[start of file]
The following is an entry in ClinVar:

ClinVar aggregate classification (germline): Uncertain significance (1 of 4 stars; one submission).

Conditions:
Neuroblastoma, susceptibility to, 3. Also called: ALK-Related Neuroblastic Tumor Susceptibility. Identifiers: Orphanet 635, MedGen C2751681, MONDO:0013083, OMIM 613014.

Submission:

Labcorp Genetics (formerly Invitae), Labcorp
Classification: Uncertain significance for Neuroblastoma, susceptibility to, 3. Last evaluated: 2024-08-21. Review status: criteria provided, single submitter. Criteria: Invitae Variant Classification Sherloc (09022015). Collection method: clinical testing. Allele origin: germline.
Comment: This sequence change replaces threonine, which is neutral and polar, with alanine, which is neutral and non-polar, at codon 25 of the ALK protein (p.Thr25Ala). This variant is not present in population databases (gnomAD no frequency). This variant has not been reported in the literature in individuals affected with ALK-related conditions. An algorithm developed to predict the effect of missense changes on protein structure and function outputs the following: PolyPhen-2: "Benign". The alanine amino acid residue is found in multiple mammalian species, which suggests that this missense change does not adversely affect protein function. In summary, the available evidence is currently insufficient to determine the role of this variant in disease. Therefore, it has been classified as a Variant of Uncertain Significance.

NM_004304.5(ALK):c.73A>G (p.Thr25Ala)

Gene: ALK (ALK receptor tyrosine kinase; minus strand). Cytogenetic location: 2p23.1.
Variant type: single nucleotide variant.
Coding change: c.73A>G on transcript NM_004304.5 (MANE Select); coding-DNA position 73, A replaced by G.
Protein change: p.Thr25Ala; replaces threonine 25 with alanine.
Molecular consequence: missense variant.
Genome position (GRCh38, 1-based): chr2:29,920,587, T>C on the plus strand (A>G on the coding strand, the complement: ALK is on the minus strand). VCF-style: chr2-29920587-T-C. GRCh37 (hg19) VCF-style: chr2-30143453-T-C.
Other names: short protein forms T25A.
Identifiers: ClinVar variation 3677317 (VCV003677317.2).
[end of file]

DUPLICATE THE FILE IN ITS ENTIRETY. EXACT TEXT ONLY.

The following is an entry in ClinVar:

ClinVar aggregate classification (germline): Uncertain significance (1 of 4 stars; one submission).

Conditions:
Neuroblastoma, susceptibility to, 3. Also called: ALK-Related Neuroblastic Tumor Susceptibility. Identifiers: Orphanet 635, MedGen C2751681, MONDO:0013083, OMIM 613014.

Submission:

Labcorp Genetics (formerly Invitae), Labcorp
Classification: Uncertain significance for Neuroblastoma, susceptibility to, 3. Last evaluated: 2024-08-21. Review status: criteria provided, single submitter. Criteria: Invitae Variant Classification Sherloc (09022015). Collection method: clinical testing. Allele origin: germline.
Comment: This sequence change replaces threonine, which is neutral and polar, with alanine, which is neutral and non-polar, at codon 25 of the ALK protein (p.Thr25Ala). This variant is not present in population databases (gnomAD no frequency). This variant has not been reported in the literature in individuals affected with ALK-related conditions. An algorithm developed to predict the effect of missense changes on protein structure and function outputs the following: PolyPhen-2: "Benign". The alanine amino acid residue is found in multiple mammalian species, which suggests that this missense change does not adversely affect protein function. In summary, the available evidence is currently insufficient to determine the role of this variant in disease. Therefore, it has been classified as a Variant of Uncertain Significance.

NM_004304.5(ALK):c.73A>G (p.Thr25Ala)

Gene: ALK (ALK receptor tyrosine kinase; minus strand). Cytogenetic location: 2p23.1.
Variant type: single nucleotide variant.
Coding change: c.73A>G on transcript NM_004304.5 (MANE Select); coding-DNA position 73, A replaced by G.
Protein change: p.Thr25Ala; replaces threonine 25 with alanine.
Molecular consequence: missense variant.
Genome position (GRCh38, 1-based): chr2:29,920,587, T>C on the plus strand (A>G on the coding strand, the complement: ALK is on the minus strand). VCF-style: chr2-29920587-T-C. GRCh37 (hg19) VCF-style: chr2-30143453-T-C.
Other names: short protein forms T25A.
Identifiers: ClinVar variation 3677317 (VCV003677317.2).